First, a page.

The world's oceans are facing multiple, escalating threats from human disturbance. Over-extraction of resources, degradation of coastal and benthic habitats from coastal development and destructive fishing practices, pollution, and climate change are causing extensive loss of biodiversity. Although documented global extinctions are rare in the marine environment, local extinctions and dramatic changes in abundance are widespread. The causes of this loss and its consequences for the functioning and stability of ecosystems are the current focus of intense research activity, partly because of the threat to the goods and services that ecosystems provide to society. Much of the research to date has been controversial, with disagreement over the role of diversity per se as opposed to the roles of individual species or functional groups. Marine environments are potentially very valuable in resolving this debate because they are diverse at higher taxonomic levels than terrestrial systems and have high levels of functional diversity.
The main aim of this project is to quantify the relationship between biodiversity and the functioning and stability of ecosystems with variable regimes of diversity and disturbance.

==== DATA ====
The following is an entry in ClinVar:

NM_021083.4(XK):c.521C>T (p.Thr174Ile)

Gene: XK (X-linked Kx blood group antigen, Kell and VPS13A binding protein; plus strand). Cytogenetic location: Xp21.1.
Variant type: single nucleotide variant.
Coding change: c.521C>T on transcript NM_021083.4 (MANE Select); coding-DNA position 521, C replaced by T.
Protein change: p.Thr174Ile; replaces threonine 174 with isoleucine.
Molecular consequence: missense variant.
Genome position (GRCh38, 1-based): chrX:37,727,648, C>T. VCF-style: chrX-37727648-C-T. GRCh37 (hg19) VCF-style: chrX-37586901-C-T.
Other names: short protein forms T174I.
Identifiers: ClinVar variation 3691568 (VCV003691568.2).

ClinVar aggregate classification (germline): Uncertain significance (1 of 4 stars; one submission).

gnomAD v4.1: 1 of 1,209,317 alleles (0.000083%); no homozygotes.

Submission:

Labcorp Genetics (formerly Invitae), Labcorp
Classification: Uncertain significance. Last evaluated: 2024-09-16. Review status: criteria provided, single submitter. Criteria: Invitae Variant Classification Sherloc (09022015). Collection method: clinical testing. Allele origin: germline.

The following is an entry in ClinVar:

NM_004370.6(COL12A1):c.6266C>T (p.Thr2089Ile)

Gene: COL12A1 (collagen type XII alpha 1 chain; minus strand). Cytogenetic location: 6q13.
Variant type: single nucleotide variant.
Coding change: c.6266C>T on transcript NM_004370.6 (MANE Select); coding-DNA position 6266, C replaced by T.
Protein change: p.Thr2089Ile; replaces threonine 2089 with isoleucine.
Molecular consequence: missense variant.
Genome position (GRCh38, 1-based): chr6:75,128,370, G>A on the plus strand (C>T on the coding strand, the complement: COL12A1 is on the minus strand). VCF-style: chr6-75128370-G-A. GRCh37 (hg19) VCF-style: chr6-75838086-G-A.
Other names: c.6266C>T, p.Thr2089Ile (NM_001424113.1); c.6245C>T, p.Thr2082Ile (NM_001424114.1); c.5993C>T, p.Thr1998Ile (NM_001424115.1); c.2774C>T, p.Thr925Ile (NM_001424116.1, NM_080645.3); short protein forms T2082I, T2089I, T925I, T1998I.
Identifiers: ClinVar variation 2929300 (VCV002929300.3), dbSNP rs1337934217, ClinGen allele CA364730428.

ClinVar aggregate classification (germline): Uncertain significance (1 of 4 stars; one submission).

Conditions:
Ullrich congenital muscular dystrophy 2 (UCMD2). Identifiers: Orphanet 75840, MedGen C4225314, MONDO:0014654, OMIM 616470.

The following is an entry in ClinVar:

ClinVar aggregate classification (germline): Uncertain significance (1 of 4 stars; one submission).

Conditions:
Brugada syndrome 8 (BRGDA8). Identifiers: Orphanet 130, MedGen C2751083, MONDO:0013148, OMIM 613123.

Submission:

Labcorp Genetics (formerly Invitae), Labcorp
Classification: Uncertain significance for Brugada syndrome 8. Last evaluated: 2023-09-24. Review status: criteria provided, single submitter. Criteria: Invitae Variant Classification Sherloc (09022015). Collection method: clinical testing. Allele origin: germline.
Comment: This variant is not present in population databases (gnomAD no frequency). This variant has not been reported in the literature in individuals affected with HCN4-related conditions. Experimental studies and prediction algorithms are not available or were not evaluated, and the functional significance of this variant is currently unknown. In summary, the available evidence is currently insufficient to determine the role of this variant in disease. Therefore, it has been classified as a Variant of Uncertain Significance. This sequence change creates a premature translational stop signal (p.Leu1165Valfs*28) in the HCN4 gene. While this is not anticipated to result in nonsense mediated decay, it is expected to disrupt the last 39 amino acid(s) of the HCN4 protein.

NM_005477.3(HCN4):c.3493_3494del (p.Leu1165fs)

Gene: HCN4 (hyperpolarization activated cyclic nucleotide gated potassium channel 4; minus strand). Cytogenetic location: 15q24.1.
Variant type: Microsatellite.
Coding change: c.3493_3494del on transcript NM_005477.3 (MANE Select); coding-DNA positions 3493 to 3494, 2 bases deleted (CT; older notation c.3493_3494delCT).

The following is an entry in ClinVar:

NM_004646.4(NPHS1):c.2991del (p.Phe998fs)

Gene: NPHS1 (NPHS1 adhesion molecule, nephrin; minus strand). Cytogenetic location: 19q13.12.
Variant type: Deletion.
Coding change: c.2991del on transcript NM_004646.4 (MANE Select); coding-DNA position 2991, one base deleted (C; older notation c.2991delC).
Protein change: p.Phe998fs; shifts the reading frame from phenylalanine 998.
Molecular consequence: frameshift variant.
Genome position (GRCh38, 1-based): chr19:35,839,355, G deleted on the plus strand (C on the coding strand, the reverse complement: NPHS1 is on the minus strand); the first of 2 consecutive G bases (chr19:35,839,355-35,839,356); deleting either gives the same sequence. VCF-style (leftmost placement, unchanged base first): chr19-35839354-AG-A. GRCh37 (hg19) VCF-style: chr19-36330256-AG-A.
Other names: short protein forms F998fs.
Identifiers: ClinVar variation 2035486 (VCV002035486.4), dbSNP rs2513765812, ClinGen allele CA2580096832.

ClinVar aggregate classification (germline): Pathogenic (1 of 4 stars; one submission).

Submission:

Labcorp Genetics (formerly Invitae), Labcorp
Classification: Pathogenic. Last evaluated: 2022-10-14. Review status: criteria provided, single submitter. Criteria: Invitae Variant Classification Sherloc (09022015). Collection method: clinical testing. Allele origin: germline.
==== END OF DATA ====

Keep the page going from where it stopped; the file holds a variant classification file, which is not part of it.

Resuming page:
There are five specific objectives:
- Quantify stability at sites of naturally differing degrees of diversity under a range of levels of exposure to natural and anthropogenic disturbance
- Discriminate between effects on ecosystem function and stability of numbers of taxa or functional groups and their identities (while controlling for changes in overall density/biomass)
- Test effects of loss of diversity at one trophic level on the functioning of others
- Quantify the main effects and interactions between intensity and temporal variance of disturbance on ecosystem function under different levels of biodiversity
- Compare outcomes across systems and geographic regions to test the hypotheses that effects of loss of diversity/key species/functional groups vary depending on:
- the initial diversity of the system
- environmental conditions (salinity, substratum, nutrient levels, etc.)
Integrated research is required to achieve these objectives. Existing data sets will be compiled to search for general patterns. Field and laboratory experiments will be used to test explicit hypotheses on the effects of loss of biodiversity on ecosystem functioning. Sampling and experiments will be replicated at the pan-European scale by the integrated activities of participating institutions, following common experimental designs and standardised methodologies.
BIOFUSE: Effects of biodiversity on the functioning and stability of marine ecosystems:
European scale comparisons is a Responsive Mode Project undertaken within the MarBEF EU Network of Excellence, funded under the Sixth Framework Programme of the European Union
Principal investigators: Tasman Crowe and Lisandro Benedetti-Cecchi
Public outreach contact: Simonetta Fraschetti
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